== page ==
Mark Richardson is a former Black Cap and current columnist for the Herald on Sunday

Mark Richardson: India must get the message

Brendon McCullum is already a big name in India. Photo / Getty Images
Brendon McCullum is already a big name in India. Photo / Getty Images

It hasn't been the worst start against the might of India - but how important is it to send a message to the overlords of world cricket in this series?

I don't think the bigger picture is as big as one may think.

If the Black Caps were to smash India in this series, the superpower would probably just shrug their shoulders and move on. If they were to smash us, they would most likely do the same.

This is because Indians don't like cricket ... they like Indian cricket. They come out to watch India play, doesn't really matter who they're playing; they just want to watch them play. No matter how good or poor New Zealand is when India play New Zealand, Indians will fill the stadiums and watch on TV. This is why, when India tour, interested parties make money.

Now don't get confused by my saying it's irrelevant what happens when India and New Zealand play - because, while I believe that, the key is to actually to get them here in the first place.

With the way India, England and Australia want to organise the playing schedule, New Zealand have to find a way to make India want to play us regularly.

Indians don't like cricketers ... Indians like cricketing superstars. This is the challenge for our players now. India will want to engage with our humble cricket nation if their population identifies with our cricketers.

And there is hope. Ross Taylor and Brendon McCullum are already big names in India because of their IPL profile - which is exactly what the likes of Martin Guptill, Corey Anderson and Jesse Ryder need to do. These guys have the power to be stars because of their batting power. They need to win over the IPL owners and Indian crowds.

Powerful batting and displays of hitting is key to earning their respect but it's a different kettle of fish for England and Australia. Winning in Australia is vital. If the days of the Future Tours Programme are over, then so too are the days of going to Australia, getting a sound hiding and then thanking them for the lesson.

Going toe to toe with the Aussies in Australia is what must happen and explosive batting will not be enough. It's about total cricket in Australia, aggressive cricket, winning cricket.

The TV rights in Australia are free-to-air rights. Cricket competes with drama, sitcoms and other general programming. Australian Cricket cannot take a chance on lacklustre tourists or bother investing in cricket hosted outside of Australia if it does not rate.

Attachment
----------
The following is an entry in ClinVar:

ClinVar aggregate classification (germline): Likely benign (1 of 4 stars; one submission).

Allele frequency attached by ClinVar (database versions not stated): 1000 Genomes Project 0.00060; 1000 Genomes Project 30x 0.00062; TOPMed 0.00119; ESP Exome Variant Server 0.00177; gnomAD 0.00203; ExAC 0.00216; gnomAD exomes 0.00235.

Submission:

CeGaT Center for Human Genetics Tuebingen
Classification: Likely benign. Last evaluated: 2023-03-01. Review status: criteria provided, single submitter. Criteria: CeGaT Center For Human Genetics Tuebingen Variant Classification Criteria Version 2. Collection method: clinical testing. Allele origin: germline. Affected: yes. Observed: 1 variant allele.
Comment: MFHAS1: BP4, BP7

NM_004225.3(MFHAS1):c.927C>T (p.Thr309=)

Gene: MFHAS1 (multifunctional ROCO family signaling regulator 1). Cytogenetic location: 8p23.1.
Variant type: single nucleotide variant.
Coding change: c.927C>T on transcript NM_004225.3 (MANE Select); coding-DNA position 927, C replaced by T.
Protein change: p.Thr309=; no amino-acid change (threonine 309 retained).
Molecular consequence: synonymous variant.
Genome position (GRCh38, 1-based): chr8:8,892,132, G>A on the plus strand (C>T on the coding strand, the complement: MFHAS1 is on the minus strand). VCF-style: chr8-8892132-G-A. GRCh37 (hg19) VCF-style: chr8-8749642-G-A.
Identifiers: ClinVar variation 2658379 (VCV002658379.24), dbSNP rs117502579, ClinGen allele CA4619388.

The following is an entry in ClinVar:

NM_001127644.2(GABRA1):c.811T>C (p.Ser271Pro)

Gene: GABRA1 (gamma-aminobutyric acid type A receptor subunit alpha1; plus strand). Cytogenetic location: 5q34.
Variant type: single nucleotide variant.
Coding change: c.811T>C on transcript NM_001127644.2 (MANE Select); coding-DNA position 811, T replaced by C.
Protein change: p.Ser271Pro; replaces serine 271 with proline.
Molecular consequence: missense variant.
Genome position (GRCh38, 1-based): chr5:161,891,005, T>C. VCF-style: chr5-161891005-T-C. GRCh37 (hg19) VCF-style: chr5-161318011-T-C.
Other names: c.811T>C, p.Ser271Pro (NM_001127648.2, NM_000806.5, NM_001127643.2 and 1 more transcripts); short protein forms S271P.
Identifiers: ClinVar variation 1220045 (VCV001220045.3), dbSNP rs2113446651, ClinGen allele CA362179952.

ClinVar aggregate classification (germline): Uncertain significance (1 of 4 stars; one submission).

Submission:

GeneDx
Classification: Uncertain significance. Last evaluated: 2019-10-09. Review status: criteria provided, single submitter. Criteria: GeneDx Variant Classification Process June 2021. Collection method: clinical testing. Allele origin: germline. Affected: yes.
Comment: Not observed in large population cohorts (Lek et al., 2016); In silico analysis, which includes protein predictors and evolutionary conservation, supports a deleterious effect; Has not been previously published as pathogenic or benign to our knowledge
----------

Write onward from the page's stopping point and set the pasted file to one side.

In England they just like quality cricket plain and simple.

So while I'm enjoying our competitive effort right now there is so much improvement that must still happen if we feel we are going to safely suckle at the bosom of India, Australia and England like a surrogate baby.

- Herald on Sunday

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Mark Richardson is a former Black Cap and current columnist for the Herald on Sunday

Mark Hunter Richardson represented New Zealand in 38 Tests from 2000-2004 racking up an impressive 2,776 runs with an average of 44.7. The former Black Cap began his cricketing career as a left-arm spinner but soon realised that his talents lay with the bat. The transition from ball to bat was seamless and Richardson soon made his international debut against Zimbabwe at the age of 29. Known as a stalwart opener, Richardson’s intelligent style of hard-grind batting came at the perfect time for New Zealand cricket and provided much-needed stability for the Black Caps. Apart from being an excellent opening batsman, Mark Richardson was well-known among fans and team mates for his humorous off-pitch antics and friendly interactions with the famous Beige Brigade, with whom he formed a strong relationship. An excellent cricketer with a personable quality, Richardson once remarked that his retiring first-class average was only different to that of Sir Donald Bradman by a decimal point. Mark Richardson retired from all forms of the game in 2004 and continues to write an insightful, thought-provoking column for the New Zealand Herald.

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